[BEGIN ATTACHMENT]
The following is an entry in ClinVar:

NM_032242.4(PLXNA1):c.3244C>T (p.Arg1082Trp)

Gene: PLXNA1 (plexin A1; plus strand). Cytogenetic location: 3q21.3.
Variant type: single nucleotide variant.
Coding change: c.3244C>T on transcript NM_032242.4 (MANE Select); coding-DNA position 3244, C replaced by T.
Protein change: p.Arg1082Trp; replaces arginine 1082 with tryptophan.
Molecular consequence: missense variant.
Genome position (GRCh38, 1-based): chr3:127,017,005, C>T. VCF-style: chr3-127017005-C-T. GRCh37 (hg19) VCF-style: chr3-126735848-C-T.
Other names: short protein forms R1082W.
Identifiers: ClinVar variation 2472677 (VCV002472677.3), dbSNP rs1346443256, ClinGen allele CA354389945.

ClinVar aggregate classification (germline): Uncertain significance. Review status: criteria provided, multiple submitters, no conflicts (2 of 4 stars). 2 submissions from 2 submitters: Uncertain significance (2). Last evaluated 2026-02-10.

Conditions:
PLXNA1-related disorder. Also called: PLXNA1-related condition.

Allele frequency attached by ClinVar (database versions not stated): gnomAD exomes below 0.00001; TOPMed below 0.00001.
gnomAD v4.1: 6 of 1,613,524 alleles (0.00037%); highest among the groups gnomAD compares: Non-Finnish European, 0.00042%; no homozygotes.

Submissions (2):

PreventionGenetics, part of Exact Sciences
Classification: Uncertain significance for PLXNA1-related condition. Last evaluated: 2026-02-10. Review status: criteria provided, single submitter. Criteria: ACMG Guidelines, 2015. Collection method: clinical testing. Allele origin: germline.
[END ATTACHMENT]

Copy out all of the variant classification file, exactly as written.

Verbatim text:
The following is an entry in ClinVar:

NM_032242.4(PLXNA1):c.3244C>T (p.Arg1082Trp)

Gene: PLXNA1 (plexin A1; plus strand). Cytogenetic location: 3q21.3.
Variant type: single nucleotide variant.
Coding change: c.3244C>T on transcript NM_032242.4 (MANE Select); coding-DNA position 3244, C replaced by T.
Protein change: p.Arg1082Trp; replaces arginine 1082 with tryptophan.
Molecular consequence: missense variant.
Genome position (GRCh38, 1-based): chr3:127,017,005, C>T. VCF-style: chr3-127017005-C-T. GRCh37 (hg19) VCF-style: chr3-126735848-C-T.
Other names: short protein forms R1082W.
Identifiers: ClinVar variation 2472677 (VCV002472677.3), dbSNP rs1346443256, ClinGen allele CA354389945.

ClinVar aggregate classification (germline): Uncertain significance. Review status: criteria provided, multiple submitters, no conflicts (2 of 4 stars). 2 submissions from 2 submitters: Uncertain significance (2). Last evaluated 2026-02-10.

Conditions:
PLXNA1-related disorder. Also called: PLXNA1-related condition.

Allele frequency attached by ClinVar (database versions not stated): gnomAD exomes below 0.00001; TOPMed below 0.00001.
gnomAD v4.1: 6 of 1,613,524 alleles (0.00037%); highest among the groups gnomAD compares: Non-Finnish European, 0.00042%; no homozygotes.

Submissions (2):

PreventionGenetics, part of Exact Sciences
Classification: Uncertain significance for PLXNA1-related condition. Last evaluated: 2026-02-10. Review status: criteria provided, single submitter. Criteria: ACMG Guidelines, 2015. Collection method: clinical testing. Allele origin: germline.